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Theodore Thomas 'Ted' Watkins: Longtime Dallas NAACP leader

Theodore Thomas "Ted" Watkins devoted much of his adult life to the fight for social justice.

Theodore Thomas "Ted" Watkins devoted much of his adult life to the fight for social justice.

He was a student of Dallas civil rights icon Juanita Craft and served four terms as president of the Dallas NAACP branch.

Mr. Watkins, 57, died Tuesday of complications from congestive heart failure at Baylor University Medical Center in Dallas.

Services will be at 1 p.m. today at St. Stephen Community Church, 1001 W. Danieldale Road in DeSoto. He will be buried at Laurel Land Cemetery.

Mr. Watkins' wife, Deborah Watkins, is Dallas' city secretary. His nephew is Dallas County District Attorney Craig Watkins.

Mr. Watkins was an all-round leader who energized the NAACP, said Sen. Royce West, D-Dallas.

"As president of the NAACP, he was involved in creating opportunities for people ...," Mr. West said. "His advice and counsel to many will be missed."

Mr. Watkins got his start in community affairs working closely with Mrs. Craft, said former Dallas City Council member Leo Chaney. The two men had been friends since junior high school.

Mr. Watkins was committed to the causes he believed in, said his son, Kurt Watkins of Dallas.

"He always wanted the best," he said. "He was always trying to push for more."

Mr. Watkins was born in Tyler, Texas, but grew up in Dallas, where he graduated from James Madison High School in 1969.

"Teddy was president of our student council my senior year," Mr. Chaney said.

Mr. Watkins earned a bachelor's degree in business from what is now the University of North Texas. He started his professional career working for Texas Comptroller Bob Bullock in Austin and Dallas, his son said.

Mrs. Craft inspired Mr. Watkins to become involved in the community, his son said.

Kurt Watkins remembers his family frequently seeing Mrs. Craft at her home, the Watkins home and the NAACP offices.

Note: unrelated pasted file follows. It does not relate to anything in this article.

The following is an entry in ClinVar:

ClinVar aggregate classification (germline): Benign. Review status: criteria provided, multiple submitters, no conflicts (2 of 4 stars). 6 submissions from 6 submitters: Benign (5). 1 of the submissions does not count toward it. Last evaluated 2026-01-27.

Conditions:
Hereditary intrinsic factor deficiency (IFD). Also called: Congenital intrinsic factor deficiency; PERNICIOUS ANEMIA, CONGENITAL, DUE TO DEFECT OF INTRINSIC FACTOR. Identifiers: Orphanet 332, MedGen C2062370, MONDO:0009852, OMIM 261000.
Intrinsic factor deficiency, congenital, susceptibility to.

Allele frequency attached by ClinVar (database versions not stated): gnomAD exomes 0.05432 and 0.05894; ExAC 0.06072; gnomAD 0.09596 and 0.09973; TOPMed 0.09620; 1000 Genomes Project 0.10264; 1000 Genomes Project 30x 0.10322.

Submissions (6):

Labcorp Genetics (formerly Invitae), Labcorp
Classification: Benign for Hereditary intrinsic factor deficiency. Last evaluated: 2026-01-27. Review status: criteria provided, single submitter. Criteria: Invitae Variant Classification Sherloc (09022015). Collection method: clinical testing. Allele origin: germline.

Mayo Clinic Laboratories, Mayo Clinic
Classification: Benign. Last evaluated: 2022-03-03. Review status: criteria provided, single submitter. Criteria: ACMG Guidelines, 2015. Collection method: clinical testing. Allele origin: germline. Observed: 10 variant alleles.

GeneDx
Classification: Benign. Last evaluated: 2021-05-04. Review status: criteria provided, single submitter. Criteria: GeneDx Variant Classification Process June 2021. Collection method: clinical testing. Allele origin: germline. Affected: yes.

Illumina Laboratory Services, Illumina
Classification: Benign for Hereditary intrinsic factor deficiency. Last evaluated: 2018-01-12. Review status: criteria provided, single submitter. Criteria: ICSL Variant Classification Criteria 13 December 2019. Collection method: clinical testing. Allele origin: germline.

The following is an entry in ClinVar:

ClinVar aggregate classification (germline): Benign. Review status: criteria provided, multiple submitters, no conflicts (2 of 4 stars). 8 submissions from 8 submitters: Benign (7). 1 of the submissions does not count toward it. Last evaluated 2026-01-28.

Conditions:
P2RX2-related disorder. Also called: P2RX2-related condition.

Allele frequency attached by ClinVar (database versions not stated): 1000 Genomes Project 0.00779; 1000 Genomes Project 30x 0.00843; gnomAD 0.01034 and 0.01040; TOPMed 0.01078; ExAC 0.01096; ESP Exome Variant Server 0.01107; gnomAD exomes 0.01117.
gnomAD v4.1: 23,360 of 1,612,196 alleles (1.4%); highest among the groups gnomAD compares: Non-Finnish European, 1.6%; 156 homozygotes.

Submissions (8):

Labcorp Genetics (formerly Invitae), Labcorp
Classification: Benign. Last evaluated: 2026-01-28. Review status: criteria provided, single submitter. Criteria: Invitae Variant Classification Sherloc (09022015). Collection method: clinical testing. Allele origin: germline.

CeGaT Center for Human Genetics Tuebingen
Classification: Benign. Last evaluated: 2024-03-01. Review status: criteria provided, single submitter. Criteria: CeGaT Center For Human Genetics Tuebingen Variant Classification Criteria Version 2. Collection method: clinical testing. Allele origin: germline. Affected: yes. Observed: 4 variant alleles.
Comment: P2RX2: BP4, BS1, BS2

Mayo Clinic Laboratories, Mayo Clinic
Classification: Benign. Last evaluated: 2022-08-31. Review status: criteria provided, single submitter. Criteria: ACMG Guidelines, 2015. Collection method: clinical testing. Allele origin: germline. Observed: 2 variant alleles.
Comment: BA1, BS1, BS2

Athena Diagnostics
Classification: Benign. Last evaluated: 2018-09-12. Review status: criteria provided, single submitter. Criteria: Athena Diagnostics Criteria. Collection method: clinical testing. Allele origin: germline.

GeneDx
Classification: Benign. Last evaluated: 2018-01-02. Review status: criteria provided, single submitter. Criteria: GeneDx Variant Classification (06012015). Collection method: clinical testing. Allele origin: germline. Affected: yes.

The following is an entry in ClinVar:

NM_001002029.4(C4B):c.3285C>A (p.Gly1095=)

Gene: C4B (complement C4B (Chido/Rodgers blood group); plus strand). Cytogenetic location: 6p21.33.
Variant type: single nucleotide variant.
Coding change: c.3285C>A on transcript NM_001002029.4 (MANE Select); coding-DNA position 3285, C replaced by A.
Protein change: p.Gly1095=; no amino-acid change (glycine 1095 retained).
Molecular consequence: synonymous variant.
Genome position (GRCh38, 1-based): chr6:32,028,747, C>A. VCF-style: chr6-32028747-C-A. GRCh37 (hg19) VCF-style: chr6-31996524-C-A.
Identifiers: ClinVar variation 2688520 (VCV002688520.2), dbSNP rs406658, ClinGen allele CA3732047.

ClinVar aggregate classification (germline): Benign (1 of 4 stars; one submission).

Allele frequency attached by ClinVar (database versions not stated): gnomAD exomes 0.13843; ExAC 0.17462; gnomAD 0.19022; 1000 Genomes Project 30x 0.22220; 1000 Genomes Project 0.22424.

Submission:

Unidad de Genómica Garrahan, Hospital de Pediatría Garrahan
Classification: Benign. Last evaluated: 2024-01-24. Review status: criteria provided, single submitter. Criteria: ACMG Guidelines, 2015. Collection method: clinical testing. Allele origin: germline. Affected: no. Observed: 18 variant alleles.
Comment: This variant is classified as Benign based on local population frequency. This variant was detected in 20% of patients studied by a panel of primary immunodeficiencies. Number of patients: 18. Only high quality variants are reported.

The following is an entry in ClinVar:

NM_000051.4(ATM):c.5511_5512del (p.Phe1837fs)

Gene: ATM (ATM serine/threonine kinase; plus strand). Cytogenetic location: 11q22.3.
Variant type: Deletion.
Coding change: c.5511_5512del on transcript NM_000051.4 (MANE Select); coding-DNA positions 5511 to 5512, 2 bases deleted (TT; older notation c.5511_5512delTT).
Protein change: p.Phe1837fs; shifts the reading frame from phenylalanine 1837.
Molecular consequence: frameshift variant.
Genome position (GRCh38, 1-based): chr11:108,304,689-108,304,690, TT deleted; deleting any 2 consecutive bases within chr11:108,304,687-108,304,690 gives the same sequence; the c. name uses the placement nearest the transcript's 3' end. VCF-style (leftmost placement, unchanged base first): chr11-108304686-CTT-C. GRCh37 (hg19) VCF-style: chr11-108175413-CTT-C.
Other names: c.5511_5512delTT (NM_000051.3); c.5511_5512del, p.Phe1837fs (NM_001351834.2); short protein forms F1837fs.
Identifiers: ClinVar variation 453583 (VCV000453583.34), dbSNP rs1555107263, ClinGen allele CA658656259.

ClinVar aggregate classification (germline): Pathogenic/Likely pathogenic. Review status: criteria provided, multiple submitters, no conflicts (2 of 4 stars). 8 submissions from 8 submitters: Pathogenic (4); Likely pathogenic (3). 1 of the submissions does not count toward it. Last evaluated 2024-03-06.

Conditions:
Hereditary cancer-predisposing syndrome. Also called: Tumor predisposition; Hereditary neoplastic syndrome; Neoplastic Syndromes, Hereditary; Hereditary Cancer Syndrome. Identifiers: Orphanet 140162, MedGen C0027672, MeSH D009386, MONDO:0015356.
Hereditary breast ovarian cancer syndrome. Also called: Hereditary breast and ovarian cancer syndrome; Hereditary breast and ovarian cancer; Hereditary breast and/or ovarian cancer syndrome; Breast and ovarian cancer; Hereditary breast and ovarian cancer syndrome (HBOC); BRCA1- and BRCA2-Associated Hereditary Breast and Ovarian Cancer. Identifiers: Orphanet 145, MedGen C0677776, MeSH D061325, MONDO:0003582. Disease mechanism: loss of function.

"We have a flag in our house that she gave to him when they went to the White House and met the president," Mr. Watkins said.

In 1980, Mr. Watkins was elected to his first term as president of the Dallas branch of the NAACP, a volunteer position.

Mr. Watkins' election was a seismic shift, wresting control of the Dallas NAACP from the heavy influence of area preachers, Mr. Chaney said.

"Teddy challenged the political establishment when he chose to run to be president of the Dallas chapter," Mr. Chaney said.

Mr. Watkins worked hard to create a U.S. congressional district in North Texas, "where a person of color could possibly win," Mr. Chaney said.

At times, his father appeared to work too hard, his son said.

"He was always probably more devoted to things than he should have been," his son said. "Even though that was a volunteer position - that was his life."

If he felt someone was the victim of prejudice or social injustice "he fought for them," Mr. Watkins said.

In October 1987, Mr. Watkins stepped down as branch president when he was suspended by the national NAACP board of directors following accusations that he had mishandled branch finances.

At the time, Mr. Watkins said factors beyond his control created financial problems that led to his suspension.

"You have to remember that his election was against the then-black political establishment," Mr. Chaney said. "He came out of the blue to win the race. There were a lot of folks throwing stones at him."

Mr. Watkins formally resigned his post in February 1988. He was banned from holding an NAACP office for seven years. His most recent NAACP service included a seat on the 16-member executive committee of the Dallas NAACP branch.

Mr. Watkins' professional career included working for AEG Olympia, the accounting firm.

More recently, he owned three Blimpie International sandwich locations in Arlington and Dallas.

"All in all, I think he was an effective political leader, certainly as it relates to getting people involved and being able to communicate with the business community, which was important," Mr. Chaney said.

In addition to his son and wife, Mr. Watkins is survived by another son, Ryan Thomas Watkins of Dallas; a brother, Richard "Duke" Watkins of Dallas; four sisters, Marijo Vaughn of Arlington, Pamela Meachem of Arlington, Paula Morgan of Dallas and Sharon Watkins of Dallas; and one grandchild.

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